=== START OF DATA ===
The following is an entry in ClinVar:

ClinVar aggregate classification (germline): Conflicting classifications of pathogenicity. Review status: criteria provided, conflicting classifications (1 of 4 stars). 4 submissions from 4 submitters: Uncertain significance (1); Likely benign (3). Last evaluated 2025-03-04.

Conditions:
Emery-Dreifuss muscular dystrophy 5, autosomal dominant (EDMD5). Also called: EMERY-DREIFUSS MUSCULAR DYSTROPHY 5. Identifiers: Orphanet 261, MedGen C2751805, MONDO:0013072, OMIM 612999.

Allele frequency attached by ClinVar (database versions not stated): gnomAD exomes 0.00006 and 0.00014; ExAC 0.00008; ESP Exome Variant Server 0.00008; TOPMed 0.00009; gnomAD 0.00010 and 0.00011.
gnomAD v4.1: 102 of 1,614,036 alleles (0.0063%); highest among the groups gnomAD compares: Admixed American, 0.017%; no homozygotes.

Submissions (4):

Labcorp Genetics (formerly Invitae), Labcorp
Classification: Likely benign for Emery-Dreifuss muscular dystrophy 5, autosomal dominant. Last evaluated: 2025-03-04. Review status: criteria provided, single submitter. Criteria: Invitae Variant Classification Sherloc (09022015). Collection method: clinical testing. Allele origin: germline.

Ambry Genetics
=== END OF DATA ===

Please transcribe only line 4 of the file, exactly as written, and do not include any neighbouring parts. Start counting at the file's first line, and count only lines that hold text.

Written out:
Emery-Dreifuss muscular dystrophy 5, autosomal dominant (EDMD5). Also called: EMERY-DREIFUSS MUSCULAR DYSTROPHY 5. Identifiers: Orphanet 261, MedGen C2751805, MONDO:0013072, OMIM 612999.